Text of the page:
For example, he said, the Department of Veterans’ Affairs (VA) has instituted a photographic screening service in which patients can show up at a participating VA facility and have a color fundus photograph taken; if an abnormality is identified, the patient can be referred for a full examination by an ophthalmologist. This evaluation simplifies the process by allowing the fundus photograph to be substituted for a dilated fundus examination.
Hartnett and Allingham adhere to much the same course of management. Upon diagnosis of DR, the frequency of subsequent ocular evaluations depends on the severity of the disease. When NPDR is mild, no specific treatment is indicated and patients should be reevaluated every nine months. In the case of moderate disease, they should be monitored every four to six months.
With severe-to-very-severe NPDR or PDR with new abnormal blood vessels growing on the optic nerve or iris, early treatment can be considered, or evaluations every two to three months at most.
“The clinical monitoring is based on estimating the patient’s risk of progressing to a treatable or vision-threatening form of diabetes,” Allingham said.
There is no evidence-based ophthalmic treatment for NPDR. Patients are observed. The standard recommendations emphasize serum glucose and blood pressure control to reduce the risk of ocular and systemic complications, said Allingham.
For PDR, there is no FDA-approved pharmacologic agent. Panretinal photocoagulation (PRP) is used to perform thermal laser ablation of the peripheral and nonperfused retina.
“Patients with high-risk PDR are considered to have crossed a threshold in which patients are at high risk for vision loss,” he said.
Patients with PDR also can benefit from the use of anti-VEGF drugs.
“VEGF is a driving force in PDR. Clinical studies have shown that the incidence of progression to PDR or requiring treatment for PDR is reduced in patients receiving intravitreal anti-VEGF therapy for other indications. This is an active research area. We cannot state definitively that anti-VEGF drugs are part of the treatment for PDR, but there is mounting evidence that they can play a role,” he said.
Ranibizumab (Lucentis, Genentech Inc.) and aflibercept (Eylea, Regeneron Pharmaceuticals) have received FDA approval for treatment of macular edema, in 2012 and 2014 respectively. Bevacizumab (Avastin, Genentech Inc.) is used off-label to treat DME.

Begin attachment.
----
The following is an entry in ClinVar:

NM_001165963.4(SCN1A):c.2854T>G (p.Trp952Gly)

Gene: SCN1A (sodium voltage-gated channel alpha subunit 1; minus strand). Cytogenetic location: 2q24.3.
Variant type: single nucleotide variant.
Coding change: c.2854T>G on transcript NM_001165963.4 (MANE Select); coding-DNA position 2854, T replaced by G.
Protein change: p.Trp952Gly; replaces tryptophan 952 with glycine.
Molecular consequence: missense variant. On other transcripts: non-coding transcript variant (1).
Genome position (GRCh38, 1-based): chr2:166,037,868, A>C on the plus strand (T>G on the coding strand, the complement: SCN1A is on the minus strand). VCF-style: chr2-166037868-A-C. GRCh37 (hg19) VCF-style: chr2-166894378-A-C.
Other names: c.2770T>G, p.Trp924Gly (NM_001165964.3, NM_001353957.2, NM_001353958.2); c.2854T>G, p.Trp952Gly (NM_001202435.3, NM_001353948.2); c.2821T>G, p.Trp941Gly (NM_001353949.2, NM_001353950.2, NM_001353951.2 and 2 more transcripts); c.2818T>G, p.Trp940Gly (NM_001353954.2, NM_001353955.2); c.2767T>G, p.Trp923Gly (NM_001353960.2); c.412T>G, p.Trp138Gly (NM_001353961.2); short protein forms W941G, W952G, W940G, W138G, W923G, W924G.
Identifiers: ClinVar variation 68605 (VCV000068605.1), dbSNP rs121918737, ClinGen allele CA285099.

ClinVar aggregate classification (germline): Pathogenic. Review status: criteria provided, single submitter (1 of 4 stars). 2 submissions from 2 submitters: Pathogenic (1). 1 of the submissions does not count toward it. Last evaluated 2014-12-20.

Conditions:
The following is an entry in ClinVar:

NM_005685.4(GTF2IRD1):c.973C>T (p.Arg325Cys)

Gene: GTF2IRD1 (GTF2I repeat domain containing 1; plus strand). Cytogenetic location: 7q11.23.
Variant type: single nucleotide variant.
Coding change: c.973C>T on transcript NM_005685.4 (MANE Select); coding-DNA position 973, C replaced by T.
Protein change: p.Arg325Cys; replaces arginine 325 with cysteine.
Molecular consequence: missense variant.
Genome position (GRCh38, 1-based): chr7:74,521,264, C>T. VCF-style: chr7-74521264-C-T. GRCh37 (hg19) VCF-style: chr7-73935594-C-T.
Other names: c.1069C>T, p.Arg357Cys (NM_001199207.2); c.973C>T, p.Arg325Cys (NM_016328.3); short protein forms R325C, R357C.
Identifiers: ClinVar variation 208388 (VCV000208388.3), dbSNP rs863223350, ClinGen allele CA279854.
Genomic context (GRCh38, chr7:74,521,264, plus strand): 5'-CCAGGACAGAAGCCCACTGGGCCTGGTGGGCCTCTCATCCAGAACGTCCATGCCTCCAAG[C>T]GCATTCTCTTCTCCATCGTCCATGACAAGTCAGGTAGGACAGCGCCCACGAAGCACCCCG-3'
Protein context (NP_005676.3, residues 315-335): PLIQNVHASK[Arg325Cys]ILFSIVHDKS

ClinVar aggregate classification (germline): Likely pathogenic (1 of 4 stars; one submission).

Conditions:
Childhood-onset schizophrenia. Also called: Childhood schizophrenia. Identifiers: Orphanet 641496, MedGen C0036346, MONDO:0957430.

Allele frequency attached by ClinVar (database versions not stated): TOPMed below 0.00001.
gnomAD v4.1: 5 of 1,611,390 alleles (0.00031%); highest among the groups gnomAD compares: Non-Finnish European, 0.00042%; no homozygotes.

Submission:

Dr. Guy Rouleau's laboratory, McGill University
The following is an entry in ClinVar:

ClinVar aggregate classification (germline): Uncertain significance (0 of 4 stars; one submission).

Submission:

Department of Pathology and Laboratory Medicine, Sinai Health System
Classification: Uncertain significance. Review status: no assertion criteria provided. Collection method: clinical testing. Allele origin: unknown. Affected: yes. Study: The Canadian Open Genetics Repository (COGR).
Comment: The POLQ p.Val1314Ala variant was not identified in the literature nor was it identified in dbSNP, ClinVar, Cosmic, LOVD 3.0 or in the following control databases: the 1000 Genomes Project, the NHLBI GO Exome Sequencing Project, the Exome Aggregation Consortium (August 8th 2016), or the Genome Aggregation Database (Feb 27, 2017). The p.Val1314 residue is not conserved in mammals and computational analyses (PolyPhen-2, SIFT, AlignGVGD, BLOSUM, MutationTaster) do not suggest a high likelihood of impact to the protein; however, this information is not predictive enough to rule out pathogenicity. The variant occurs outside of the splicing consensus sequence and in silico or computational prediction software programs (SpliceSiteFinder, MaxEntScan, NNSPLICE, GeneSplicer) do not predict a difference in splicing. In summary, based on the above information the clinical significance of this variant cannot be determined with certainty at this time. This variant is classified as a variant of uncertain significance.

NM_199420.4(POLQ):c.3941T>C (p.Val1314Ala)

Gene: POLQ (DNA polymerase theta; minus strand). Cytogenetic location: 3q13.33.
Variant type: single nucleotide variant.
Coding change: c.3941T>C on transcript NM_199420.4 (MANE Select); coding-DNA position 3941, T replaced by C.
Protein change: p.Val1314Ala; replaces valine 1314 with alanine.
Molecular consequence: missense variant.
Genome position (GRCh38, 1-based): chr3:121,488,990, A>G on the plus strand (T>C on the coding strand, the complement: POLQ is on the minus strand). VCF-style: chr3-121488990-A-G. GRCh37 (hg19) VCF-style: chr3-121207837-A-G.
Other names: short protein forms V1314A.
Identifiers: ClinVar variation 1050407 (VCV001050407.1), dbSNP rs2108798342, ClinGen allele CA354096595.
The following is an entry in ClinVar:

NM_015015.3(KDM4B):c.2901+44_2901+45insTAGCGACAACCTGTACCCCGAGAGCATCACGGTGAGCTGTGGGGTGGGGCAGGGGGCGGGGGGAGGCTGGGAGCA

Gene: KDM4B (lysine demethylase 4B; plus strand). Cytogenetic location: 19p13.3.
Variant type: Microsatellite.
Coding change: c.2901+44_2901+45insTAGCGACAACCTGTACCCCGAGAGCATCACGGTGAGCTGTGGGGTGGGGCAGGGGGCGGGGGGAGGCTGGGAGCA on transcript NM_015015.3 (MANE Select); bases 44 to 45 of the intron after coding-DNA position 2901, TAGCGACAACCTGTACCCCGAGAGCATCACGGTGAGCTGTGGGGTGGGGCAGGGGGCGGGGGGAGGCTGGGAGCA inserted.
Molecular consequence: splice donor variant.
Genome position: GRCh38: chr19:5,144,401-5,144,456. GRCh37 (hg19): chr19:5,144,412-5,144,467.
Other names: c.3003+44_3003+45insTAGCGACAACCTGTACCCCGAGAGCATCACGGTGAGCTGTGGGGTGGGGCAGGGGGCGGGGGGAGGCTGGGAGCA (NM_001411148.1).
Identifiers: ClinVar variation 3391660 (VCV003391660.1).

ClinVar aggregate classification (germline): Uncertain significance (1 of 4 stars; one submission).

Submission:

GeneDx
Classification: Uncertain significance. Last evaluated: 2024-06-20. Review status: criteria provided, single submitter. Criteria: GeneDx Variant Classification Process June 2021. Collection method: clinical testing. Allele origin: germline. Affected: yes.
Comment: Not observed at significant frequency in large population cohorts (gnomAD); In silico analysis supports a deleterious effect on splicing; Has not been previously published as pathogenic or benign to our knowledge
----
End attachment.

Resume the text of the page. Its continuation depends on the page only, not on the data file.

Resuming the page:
While anti-VEGF treatment seems to work for PDR, PRP applied to the peripheral retina remains the mainstay of treatment, said Hartnett. An anti-VEGF drug can be used initially or in combination with laser; following full PRP, patients can be monitored often without anti-VEGF treatment.
DME can be treated with a number of pharmacologic agents, with anti-VEGF drugs now the first-line treatment. Historically, the gold standard treatment for more than 30 years was thermal laser (focal or grid laser macular photocoagulation); this approach stabilizes vision but does not improve vision in most patients. Intravitreal steroid injections (triamcinolone acetonide, Kenalog, Bristol-Myers Squibb) are also efficacious for treating DME, but are associated with glaucoma and cataract development, Allingham said.
The latest studies have indicated that intravitreally injected anti-VEGF drugs are beneficial for DME in conjunction with possible laser treatment, Hartnett noted.
Another option for DME is the steroid implant dexamethasone (Ozurdex, Allergan), which recently received FDA approval and is also used for treating retinal vein occlusion, he added.
Because diabetes affects every organ system, numerous clinicians may be involved in controlling the disease.
Pharmacists who are aware of patients who have had diabetes for an extended period of time should recommend that they undergo yearly ocular examinations with an ophthalmologist or optometrist.
“The best approach that a clinician can have for patients with diabetes is to strongly encourage good serum glucose control with an A1c under 7, blood pressure, and cholesterol - the ABCs of monitoring diabetes. A good management plan happens with a good team. Clinical care now requires teamwork among various specialties,” Hartnett said.
Such team management comprises close working relationships with an endocrinologist, a primary care physician or nurse practitioner, an ophthalmologist, acardiologist, anephrologist, a nutritionist, and perhaps an exercise trainer, she said.
She noted that patients with diabetes may have a silent infection or injury that disrupts glycemic control, so it is important for their feet or legs to be checked for sores and dental evaluations made for tooth abscesses.
In order to stop progression, it is of great importance to identify those patients who are asymptomatic, as well as to emphasize the need for at least yearly eye examinations in newly diagnosed patients with diabetes.
Lynda Chartersis a medical writer in Framingham, Mass.